Massachusetts has adopted the Uniform Anatomical Gift Act, which authorizes you to make an anatomical gift of all or any part of your body. Anatomical gifts become effective upon your death and are made to a specified or unspecified donee.
The gift may designated on your driver’s license, in your will, by a recorded oral declaration, or via another document, so long as you are of sound mind and at least eighteen years old. An anatomical gift made within your will is effective upon your death, regardless of whether or not your will is probated, and it will remain valid even if the will is deemed invalid.
Many organizations that accept anatomical gifts provide forms that specifically list themselves as the donee/recipient of the anatomical gift. In the event that you do not designate your intent to make a valid anatomical gift during your lifetime or through your will, other individuals may also make such a gift on your behalf when you die.
Massachusetts laws list the individuals authorized to make an anatomical gift on your behalf in the following order of priority: your (1) spouse, (2) adult children, (3) parents, (4) adult siblings, (5) health care proxy, (6) guardian, or (7) any other person so authorized.
You may also refuse to make an anatomical gift. One way of executing your refusal is by signing a record, which is witnessed by at least two adults. You may also execute a refusal by stating it within your will, regardless of whether it is probated or invalidated. Additionally, any form of communication made during terminal illness or injury to at least 2 adults, one of whom must be disinterested, will also satisfy to render a refusal valid.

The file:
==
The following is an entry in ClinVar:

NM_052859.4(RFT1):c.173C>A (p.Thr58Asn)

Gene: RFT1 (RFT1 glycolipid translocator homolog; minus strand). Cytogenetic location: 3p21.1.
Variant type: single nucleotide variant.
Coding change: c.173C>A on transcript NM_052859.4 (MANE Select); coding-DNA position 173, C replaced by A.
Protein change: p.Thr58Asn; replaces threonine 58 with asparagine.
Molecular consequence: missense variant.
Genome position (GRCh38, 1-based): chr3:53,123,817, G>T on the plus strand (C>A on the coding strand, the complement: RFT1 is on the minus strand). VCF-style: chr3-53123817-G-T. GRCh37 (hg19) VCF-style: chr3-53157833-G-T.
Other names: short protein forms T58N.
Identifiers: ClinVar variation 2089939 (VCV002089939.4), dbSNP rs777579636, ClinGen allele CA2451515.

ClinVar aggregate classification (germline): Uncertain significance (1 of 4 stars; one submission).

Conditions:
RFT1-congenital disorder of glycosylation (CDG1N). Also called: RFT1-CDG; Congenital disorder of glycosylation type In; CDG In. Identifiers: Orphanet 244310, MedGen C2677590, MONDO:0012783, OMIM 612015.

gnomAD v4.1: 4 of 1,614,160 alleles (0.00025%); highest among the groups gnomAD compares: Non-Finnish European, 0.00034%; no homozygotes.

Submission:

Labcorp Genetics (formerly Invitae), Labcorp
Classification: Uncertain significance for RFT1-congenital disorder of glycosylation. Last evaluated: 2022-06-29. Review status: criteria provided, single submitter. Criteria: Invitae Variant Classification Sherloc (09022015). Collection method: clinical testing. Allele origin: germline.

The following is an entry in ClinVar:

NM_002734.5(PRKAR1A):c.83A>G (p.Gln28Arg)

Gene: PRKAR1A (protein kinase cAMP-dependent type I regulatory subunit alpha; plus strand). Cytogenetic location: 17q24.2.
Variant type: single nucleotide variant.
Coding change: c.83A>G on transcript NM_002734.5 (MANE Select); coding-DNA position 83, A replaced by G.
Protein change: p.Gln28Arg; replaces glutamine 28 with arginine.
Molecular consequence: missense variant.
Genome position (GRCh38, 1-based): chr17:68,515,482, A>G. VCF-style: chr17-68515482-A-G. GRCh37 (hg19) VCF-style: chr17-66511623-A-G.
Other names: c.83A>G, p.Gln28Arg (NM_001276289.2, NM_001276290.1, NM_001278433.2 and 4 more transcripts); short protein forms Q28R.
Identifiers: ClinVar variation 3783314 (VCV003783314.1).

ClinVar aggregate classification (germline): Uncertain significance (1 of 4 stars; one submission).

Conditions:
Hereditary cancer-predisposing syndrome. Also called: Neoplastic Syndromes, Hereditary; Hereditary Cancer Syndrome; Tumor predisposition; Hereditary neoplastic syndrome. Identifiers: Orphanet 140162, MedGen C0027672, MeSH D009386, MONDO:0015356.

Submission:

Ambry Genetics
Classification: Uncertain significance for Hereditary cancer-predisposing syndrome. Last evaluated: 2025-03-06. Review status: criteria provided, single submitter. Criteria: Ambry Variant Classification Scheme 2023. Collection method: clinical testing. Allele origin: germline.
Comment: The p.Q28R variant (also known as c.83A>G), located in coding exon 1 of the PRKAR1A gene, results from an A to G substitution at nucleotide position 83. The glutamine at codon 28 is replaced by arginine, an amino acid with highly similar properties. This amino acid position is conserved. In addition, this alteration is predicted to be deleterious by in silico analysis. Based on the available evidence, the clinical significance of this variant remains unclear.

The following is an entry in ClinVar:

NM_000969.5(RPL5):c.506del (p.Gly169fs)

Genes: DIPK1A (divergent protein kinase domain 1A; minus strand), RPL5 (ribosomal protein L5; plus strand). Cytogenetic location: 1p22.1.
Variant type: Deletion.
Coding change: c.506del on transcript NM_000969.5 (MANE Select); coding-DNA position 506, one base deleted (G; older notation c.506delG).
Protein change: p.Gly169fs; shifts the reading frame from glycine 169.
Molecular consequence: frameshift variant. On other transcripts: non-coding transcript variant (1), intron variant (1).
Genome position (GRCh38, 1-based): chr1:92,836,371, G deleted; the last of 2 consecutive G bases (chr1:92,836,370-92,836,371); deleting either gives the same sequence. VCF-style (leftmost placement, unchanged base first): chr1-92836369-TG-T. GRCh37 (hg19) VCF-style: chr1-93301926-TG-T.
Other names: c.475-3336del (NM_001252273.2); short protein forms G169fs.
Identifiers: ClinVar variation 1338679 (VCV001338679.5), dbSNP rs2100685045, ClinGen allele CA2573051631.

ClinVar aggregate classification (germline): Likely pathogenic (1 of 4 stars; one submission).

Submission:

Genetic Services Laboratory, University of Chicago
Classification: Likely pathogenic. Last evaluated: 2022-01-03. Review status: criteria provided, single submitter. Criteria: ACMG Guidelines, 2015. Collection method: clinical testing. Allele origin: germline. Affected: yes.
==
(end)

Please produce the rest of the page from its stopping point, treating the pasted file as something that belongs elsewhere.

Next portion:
Donors or other individuals authorized to make anatomical gifts may also amend or entirely revoke a previously completed anatomical gift. There are several means of doing so, which include the following: signing a record witnessed by two adults, at least one of whom is disinterested, executing a later gift that amends or revokes the previous document either expressly or by inconsistence, or in the instance that the anatomical gift was made in a will, the gift may be amended or revoked in the same manner used to revoke or amend a will. Donors may also revoke their refusal of a gift by destroying or cancelling the record or any portion thereof.
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